And so, on that note, we do find some irony in the book. We find his constant and vehement dislike for the press for what they did to his mother, wife, and himself, for the extreme invasion of privacy. and yet he courts them for the same publicity he eschews. He probably upsets his family by divulging personal history, but also complains that they dig up dirt from Meghan’s side. This book can make us gain more insight into ourselves if we read it with detachment and self-reflection.
I’m anticipating a second book, and can’t wait for the rest of the story to be unveiled!
Top reviews from other countries
While many reviewers criticize Harry for speaking out, for telling untruths, for telling too much truth and oversharing, for not appreciating his privilege etc etc etc, my sense is that, in this book, he has done his best to tell his own truth. Each one of us experiences only our own lived life, and what I’ve read resonates as authentic, humanly flawed, painful, and as honest as he could possibly be seeing through that “glass darkly.” It doesn’t matter what anyone thinks of Harry’s story; it matters that it is what he experienced and remembers. When you scream into the void and nothing echoes back long enough, and you have a way to be heard and have the privilege of a platform to make your side known and defend and protect those you love, why not use it? Why wouldn’t he? We all know that two people can have the same conversation and come away with two completely different understandings of what was said and agreed upon. However, I suspect in this case, Harry’s perception of being deliberately placated, misunderstood, and ignored is both his truth and many times true, even as I also suspect that others in his life see it differently, through their own lenses. And that’s the way life goes.
Harry has one of the best-known and least-known lives in the world. I suspect that some of what he decided to share in his memoir comes from a place of pain for himself, but much more so for his mother and his wife, two women he clearly loves more than anything in this world. He reveals fascinating and salacious details about being born to such privilege, going to exclusive schools, military service, dating in a fishbowl, traveling to places most of us only dream about—Africa! The North Pole! Antarctica! And more. Behind those details is a human being with a lot of self-doubt and a very big heart. Yes, this is a privileged person. Yes, this is someone who wants to help others in this world and goes out of his way to use that privilege to do so and does his best to navigate white privilege by listening to those who need the help and helping in a way that serves them and not his image. Yes, he makes mistakes, but no more or less than any other human being trying to cope in a world full of myriad different wants, needs, cultures, expectations, socio-economic circumstances, and freedoms.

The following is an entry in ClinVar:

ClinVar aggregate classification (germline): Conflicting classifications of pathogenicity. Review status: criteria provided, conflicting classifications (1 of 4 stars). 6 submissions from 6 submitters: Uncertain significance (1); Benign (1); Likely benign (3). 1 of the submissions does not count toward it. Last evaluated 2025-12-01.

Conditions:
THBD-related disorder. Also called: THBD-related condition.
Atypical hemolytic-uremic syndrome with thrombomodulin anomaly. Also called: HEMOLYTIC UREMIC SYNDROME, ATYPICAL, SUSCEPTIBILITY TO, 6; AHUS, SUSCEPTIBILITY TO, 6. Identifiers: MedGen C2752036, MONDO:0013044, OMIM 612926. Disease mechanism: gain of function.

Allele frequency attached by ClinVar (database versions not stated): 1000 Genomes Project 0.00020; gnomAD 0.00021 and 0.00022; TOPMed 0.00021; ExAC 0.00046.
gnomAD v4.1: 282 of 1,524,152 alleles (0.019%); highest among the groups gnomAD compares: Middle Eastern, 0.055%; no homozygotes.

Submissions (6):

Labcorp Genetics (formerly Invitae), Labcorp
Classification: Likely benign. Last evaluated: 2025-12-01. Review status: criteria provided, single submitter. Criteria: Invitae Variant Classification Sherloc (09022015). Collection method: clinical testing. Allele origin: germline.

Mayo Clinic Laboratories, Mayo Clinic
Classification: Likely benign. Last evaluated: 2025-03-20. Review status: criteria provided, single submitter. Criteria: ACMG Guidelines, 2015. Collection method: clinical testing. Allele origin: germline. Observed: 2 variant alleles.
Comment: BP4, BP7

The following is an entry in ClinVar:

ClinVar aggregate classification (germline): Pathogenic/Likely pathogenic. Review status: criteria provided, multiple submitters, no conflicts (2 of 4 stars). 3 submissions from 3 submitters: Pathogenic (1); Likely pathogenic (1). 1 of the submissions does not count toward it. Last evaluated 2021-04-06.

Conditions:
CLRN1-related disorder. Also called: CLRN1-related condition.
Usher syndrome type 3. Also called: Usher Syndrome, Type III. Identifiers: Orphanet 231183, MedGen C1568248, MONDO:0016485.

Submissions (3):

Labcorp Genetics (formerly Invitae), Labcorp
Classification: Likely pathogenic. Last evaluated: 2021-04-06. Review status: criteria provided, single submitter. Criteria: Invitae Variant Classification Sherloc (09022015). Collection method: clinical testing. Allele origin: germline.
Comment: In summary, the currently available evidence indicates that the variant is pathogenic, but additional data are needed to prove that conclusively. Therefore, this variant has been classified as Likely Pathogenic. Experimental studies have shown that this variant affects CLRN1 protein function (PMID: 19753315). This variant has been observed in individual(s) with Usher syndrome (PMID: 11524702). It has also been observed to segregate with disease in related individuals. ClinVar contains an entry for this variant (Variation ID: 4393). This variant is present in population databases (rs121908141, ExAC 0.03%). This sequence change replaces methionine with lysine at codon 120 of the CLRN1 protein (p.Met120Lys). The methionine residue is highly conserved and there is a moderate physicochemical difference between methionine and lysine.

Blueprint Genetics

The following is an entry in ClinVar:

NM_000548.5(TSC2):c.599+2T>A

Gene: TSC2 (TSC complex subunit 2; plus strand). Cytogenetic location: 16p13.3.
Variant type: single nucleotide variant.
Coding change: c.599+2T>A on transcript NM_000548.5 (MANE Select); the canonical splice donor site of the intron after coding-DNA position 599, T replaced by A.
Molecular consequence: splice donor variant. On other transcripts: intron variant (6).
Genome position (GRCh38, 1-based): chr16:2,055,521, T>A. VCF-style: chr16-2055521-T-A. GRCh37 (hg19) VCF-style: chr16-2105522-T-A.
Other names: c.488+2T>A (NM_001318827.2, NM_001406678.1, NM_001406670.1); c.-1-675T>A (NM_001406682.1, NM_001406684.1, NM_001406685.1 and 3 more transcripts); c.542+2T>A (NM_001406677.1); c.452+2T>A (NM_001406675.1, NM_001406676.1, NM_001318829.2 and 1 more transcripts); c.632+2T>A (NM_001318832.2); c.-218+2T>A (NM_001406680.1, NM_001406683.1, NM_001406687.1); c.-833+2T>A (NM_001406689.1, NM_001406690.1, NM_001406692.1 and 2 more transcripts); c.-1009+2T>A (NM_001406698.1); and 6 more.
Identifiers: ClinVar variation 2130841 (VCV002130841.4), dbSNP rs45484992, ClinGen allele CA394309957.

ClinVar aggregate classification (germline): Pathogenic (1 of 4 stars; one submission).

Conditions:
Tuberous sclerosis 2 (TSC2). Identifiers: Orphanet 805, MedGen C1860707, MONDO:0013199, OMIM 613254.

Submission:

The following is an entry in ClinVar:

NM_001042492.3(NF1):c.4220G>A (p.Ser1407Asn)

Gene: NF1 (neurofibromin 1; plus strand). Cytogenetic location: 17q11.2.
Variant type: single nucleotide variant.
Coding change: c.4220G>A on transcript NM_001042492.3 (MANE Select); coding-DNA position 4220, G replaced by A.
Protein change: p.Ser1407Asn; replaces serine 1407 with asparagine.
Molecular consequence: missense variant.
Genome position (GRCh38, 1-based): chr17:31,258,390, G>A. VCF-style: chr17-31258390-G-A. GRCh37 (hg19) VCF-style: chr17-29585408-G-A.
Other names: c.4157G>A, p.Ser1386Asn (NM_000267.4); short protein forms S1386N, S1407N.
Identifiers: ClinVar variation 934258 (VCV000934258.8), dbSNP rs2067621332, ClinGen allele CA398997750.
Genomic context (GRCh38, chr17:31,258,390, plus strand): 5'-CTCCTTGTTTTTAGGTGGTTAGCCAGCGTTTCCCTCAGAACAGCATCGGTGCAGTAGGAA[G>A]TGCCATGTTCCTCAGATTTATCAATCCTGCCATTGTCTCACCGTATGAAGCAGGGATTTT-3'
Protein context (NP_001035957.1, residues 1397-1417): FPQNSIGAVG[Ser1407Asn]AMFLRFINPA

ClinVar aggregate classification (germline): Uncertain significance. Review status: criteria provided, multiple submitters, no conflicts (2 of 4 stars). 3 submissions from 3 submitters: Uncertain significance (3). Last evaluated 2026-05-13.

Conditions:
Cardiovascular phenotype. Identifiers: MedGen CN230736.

My favorite part of the memoir is of course Harry and Meghan’s romance. This is a genuine love match, and one hard fought for, between two good-hearted human beings. At their core, they are kind and hopeful and have already done much good for this world. Love beams out of Harry's descriptions of their relationship, as it does on screen when they’re together, defending each other and fiercely protecting their children, working to help others, navigating whitewater rapids that might drown them at any time, and yet somehow they surface and forge on. People have a lot to say about Harry and Meghan, and by publishing his memoir, Harry has attempted to take back his own narrative and, in a way, said, people, you can believe what the tabloids print, or you can believe my story from my own mouth. Up to you. I hope the world believes the source and not the shadows.
The story left me both saddened and uplifted. Saddened at the power of public opinion and the tabloid media to remain unaccountable. Uplifted at having this glimpse into lives that are not mine to know but have been shared anyway. Saddened that Harry felt driven to expose himself this way. Uplifted at the beauty in the storytelling and glimpses into parts of the world I may never see and the lives of intriguing people previously known only by hearsay. And hopeful that Harry and Meghan can find their own personal peace and carry on doing good works and raising their children, and that Diana’s legacy of working for peace and those hurting in this world will be carried on by her youngest son and his family.